Street vending is illegal in Los Angeles. This surprising fact is something that 40 L.A. organizations hope to change this year, thanks to a motion currently making its way through City Council.
Legalizing street vending will create thousands of jobs and bring healthier food into low-income food deserts through a proposed incentive program. It’s about time that we embrace the thousands of vendors who are operating in the informal economy, many of them women who are chronically unemployed and in desperate need of income to support their families. They are not criminals; they are entrepreneurs.
But street vendors offer us more than just their food, they offer an example of how creativity and a people-centered approach to entrepreneurism can make L.A.’s streets safer and more pedestrian-friendly. Street vendors contribute to great streets.
This has been heard time and time again in town halls that the Los Angeles Street Vendor Campaign hosted last year across the city to inform our advocacy efforts. Speaking with over 600 people, we learned that street vendors are ambassadors of the sidewalk. Vendors are trusted members of communities, innovators in how to use the public right-of-way to attract pedestrians, and purveyors of culture that makes neighborhoods truly special.
It’s not uncommon to see a flower vendor beautifying the street with her colorful bouquets, a taco vendor modifying a cart with wheels to increase his mobility in a neighborhood, or an ice cream vendor ringing her bell to call to customers as they walk by. To me, these things add value, and even help to slow down some of our streets so pedestrians can appreciate the small businesses that line our commercial corridors. They remind us every day that the sidewalks belong to us.
In this respect, some businesses have begun to see the value of vendors, too. Recently, a business owner who signed on to support the Street Vendor Campaign explained that after experiencing a violent robbery at her business in South L.A., she realized that it might have been avoided if there were more pedestrians on her block. In her opinion, a street vendor could attract more pedestrians, while offering a vigilant presence around her establishment. The great urbanist Jane Jacobs described it well as “eyes on the street,” which can only help to make our communities safer.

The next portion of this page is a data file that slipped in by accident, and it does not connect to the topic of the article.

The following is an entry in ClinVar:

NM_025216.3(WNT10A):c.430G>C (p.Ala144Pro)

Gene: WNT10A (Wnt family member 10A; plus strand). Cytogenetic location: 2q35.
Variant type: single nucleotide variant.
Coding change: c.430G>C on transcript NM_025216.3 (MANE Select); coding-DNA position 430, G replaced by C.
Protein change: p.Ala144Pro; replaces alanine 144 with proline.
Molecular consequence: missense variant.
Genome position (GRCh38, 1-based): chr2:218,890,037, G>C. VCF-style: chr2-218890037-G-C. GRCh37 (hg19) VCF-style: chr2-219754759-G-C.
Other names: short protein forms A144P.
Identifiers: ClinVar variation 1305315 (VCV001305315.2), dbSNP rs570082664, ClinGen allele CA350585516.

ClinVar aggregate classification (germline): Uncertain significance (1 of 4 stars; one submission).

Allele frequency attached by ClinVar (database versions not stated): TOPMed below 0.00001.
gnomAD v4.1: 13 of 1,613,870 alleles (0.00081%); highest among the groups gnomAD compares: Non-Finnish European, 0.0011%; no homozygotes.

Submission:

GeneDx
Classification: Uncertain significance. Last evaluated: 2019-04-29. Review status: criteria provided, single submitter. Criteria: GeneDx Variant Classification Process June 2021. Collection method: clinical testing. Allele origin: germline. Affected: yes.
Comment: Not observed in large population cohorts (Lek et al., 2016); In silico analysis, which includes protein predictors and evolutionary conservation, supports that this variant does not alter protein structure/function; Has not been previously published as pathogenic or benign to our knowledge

This story is only one of many that describe how vendors are working with small businesses in an attempt to attract pedestrians and make streets safer. In some cases businesses and street vendors are even partnering by selling complementary goods or sharing spaces to keep retail establishments active beyond traditional business hours.
Currently, the Los Angeles Street Vendor Campaign is monitoring the development of a cross-departmental report that will suggest how the City Council can develop a permit system for street vendors. In order for the initiative to be successful, it’ll be important for all of us to get involved and recognize the role street vendors play in making our streets more vibrant, more economically viable, and more pedestrian-friendly.
Jobs. Healthy food. Safe streets. There are so many great reasons to legalize street vending in Los Angeles. But here’s another surprising fact -- of the ten largest cities in the U.S., Los Angeles is the only city without a street vending permit system. It’s time for us to catch up. I’m conﬁdent that we’ll not only see gains in employment and food accessibility, but we’ll also see the emergence of a new energy that will draw people out into the streets to enjoy Los Angeles.
This article is from our 2014 report Footnotes: A Report On the State of Walking in LA. Donate to get a printed copy. Special thanks to Melendréz for funding the printing of our 2015 Footnotes report.